Neither had Karl Ove, but I put the book down and didn’t come back to it until almost a year after I’d begun writing about my own experiences of motherhood. Ambivalence in writing about our children is nothing new. In many circles, complaining is the most valuable currency — not necessarily about how hard parenting is (for we of the middle class know we are more privileged than many), but how demanding it is on our very fragile, creative constitutions.
We joke about this, but it’s not funny so much as laughable. And acknowledging my own laughable position has made it easier for me to accept: Motherhood is emotionally hard for me. “I enjoy reading and adult conversations. I was rather old when I became a mother. I need time to ‘think’ for my writing,” I tell myself, but it all boils down into one simple truth: I am very selfish.
“I have always had a great need for solitude. I require huge swaths of loneliness, and when I do not have it, which has been the case for the last five years, my frustration can sometimes become almost panicked, or aggressive,” Knausgaard writes in the beginning of Book 1. And it is this panic and aggression that I felt in common with him, this lack of control over your own existence, when everyone around you seems to exert their own so clearly.
He writes of seeing his first daughter for the first time: “I understood with the immediate clarity of an insight that she was not ours. Her life was utterly her own.”
But so soon after he says, “Everyday life, with its duties and routines, was something I endured, not a thing I enjoyed, nor something that was meaningful or that made me happy … I always longed to be away from it. So the life I led was not my own.”
Yes, there is an element of self-involved wallowing here. That is the point. It’s hard to acknowledge that becoming a parent, or even being a good spouse, involves some loss of self, and some people struggle with it more than others.
But it does in parts lead to true revelation as well. For just as Karl Ove masterfully details his heavy-sighing escapades, his trips into bookstores while his fitfully sleeping baby rests in a stroller, the moments he steals for what he’d really rather be doing (reading), so too does he expertly, lovingly, capture the manic obsession of loving a toddler:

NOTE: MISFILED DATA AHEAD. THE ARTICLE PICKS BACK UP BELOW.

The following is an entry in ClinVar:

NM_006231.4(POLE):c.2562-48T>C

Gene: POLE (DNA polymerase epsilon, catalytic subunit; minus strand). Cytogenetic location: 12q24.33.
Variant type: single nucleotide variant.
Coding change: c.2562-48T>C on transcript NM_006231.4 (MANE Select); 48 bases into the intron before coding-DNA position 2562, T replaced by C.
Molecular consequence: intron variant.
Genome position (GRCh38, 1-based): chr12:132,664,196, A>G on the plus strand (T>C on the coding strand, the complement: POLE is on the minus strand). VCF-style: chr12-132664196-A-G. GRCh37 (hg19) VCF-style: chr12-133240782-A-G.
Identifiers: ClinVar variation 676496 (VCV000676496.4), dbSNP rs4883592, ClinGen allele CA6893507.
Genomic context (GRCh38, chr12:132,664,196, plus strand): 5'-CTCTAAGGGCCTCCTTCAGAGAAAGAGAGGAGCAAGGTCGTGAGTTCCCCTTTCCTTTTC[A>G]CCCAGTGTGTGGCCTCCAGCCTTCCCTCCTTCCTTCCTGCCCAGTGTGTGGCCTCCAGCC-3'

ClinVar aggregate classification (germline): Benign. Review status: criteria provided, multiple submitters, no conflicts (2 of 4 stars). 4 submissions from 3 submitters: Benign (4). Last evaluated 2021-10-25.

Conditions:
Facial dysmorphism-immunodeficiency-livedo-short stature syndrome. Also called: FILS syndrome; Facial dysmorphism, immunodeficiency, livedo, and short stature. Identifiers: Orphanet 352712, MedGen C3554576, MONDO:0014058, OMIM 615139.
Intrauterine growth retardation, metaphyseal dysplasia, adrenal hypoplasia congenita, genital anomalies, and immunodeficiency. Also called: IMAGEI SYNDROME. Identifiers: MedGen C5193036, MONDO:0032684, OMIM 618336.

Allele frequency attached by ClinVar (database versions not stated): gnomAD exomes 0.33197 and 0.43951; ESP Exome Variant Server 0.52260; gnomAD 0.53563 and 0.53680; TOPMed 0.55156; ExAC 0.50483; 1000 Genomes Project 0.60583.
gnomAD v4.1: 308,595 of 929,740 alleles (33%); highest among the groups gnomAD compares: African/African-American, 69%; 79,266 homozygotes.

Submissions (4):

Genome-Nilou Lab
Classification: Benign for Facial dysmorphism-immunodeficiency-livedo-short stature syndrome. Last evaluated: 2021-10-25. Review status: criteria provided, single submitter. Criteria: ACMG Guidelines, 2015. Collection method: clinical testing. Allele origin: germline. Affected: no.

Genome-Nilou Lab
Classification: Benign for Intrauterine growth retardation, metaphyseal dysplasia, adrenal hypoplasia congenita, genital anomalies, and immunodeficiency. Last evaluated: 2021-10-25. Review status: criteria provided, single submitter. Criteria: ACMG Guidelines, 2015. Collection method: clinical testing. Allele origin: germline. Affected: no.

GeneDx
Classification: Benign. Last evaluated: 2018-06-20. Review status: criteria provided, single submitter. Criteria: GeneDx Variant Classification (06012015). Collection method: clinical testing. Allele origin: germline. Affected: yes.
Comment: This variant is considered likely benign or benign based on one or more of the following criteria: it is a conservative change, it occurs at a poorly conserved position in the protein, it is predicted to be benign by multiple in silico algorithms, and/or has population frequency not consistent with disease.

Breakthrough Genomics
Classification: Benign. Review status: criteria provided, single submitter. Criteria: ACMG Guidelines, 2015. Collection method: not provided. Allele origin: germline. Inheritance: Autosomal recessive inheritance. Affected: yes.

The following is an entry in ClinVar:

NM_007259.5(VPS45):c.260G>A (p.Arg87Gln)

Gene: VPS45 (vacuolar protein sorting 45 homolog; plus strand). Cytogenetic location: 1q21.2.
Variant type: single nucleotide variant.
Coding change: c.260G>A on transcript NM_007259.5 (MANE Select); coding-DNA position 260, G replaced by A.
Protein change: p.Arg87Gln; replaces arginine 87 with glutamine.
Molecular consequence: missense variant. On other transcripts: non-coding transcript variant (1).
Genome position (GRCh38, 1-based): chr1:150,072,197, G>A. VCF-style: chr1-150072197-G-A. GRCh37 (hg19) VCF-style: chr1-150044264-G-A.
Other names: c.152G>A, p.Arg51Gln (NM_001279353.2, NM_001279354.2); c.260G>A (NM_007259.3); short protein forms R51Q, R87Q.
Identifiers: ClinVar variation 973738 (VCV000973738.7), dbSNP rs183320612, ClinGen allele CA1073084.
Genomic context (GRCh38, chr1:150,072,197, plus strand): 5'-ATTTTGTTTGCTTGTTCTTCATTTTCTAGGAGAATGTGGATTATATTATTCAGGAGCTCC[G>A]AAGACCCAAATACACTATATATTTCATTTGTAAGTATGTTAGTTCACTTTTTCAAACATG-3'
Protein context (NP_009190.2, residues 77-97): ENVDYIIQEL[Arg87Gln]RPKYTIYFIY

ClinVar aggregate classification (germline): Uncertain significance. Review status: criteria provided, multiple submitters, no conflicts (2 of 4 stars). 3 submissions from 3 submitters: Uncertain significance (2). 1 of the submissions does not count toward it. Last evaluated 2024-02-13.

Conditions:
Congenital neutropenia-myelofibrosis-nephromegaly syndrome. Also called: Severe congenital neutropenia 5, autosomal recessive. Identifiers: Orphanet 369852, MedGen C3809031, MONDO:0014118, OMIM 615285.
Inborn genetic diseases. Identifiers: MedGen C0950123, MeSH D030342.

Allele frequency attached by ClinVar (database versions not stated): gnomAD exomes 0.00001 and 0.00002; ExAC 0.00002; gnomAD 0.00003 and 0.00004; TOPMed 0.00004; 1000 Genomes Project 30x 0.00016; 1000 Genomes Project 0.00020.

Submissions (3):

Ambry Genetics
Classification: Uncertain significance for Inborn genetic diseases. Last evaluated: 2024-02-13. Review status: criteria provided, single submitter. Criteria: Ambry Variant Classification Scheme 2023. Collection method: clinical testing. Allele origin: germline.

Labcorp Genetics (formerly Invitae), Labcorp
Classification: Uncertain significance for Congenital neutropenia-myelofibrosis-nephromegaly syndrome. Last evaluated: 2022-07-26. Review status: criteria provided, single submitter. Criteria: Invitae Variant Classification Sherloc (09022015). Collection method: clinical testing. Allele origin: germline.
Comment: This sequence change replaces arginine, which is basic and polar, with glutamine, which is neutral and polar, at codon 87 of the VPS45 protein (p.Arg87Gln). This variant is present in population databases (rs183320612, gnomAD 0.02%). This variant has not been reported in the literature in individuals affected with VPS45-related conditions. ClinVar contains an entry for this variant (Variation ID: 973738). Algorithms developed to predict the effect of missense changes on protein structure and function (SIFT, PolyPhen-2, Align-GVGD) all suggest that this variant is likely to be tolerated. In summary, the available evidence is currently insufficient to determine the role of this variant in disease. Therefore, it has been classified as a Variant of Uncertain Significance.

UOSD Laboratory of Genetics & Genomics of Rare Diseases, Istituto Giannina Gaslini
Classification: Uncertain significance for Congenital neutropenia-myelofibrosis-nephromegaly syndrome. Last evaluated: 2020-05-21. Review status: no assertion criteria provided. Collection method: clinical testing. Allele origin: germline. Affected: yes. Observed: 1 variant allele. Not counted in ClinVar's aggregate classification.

“Get in the stroller, Heidi,” I said. “Then we’ll go for a ride.”
“Don’t want stroller,” she said.
“I haven’t got any leeegs!” Vanja said. She screamed the last word.
I felt the fury rising within me.
This exchange, which runs for several pages, made my blood run cold with recognition. It is infuriating and yet poignant, a grown man reduced to a fine powder by his two small daughters, who are smart and funny but so irritating simply because their priorities do not match his own. I could feel his stress even as I laughed at him.
Because he is so minutely observant, and because he has clearly spent so much time marveling over his own childhood, Knausgaard’s attention to detail results in a high level of insight when it comes to his own children. He may not relish every single moment with them, he may wish to be elsewhere doing other things, but when he is with them, he is tuned in, even if he can’t admit it.
I find myself in mental kinship with Karl Ove because, like me, he says that he would often rather be working than with his children, and he knows, I think, that this is no reflection on his relationship with his child. Parenting a small child can be fascinating or boring, depending on one’s mood, but it is never all fascinating or all boring: It is usually a complicated combination of both, and we humans demand variety.
I don’t know if Karl Ove — because he is a man or a European — has ever experienced the backlash that can come from saying that you would sometimes rather be working, but for me it is the most serious of all claims. To say not “I need to work” but “I want to work” is considered a transgression against your child in some circles. Many people will grant that Mommy needs a few hours off for a break, a night out or a few moments to get her hair done, but somehow saying “I would like some intellectual stimulation outside of my child” is more troubling. I accept this and, in reading Knausgaard, find that he gets the nuance of the situation: We can want both things. We can desire it all.
And that is, of course, the point: This is not about me, but about Knausgaard. But there’s something at once so particular and so universal in his writings on parenthood that speaks to me and to many people. In an interview I watched with him and Charlie Rose, Charlie asks, “Does your life deserve all this attention you’re giving it?” “Everybody’s life deserves this kind of attention,” is his answer.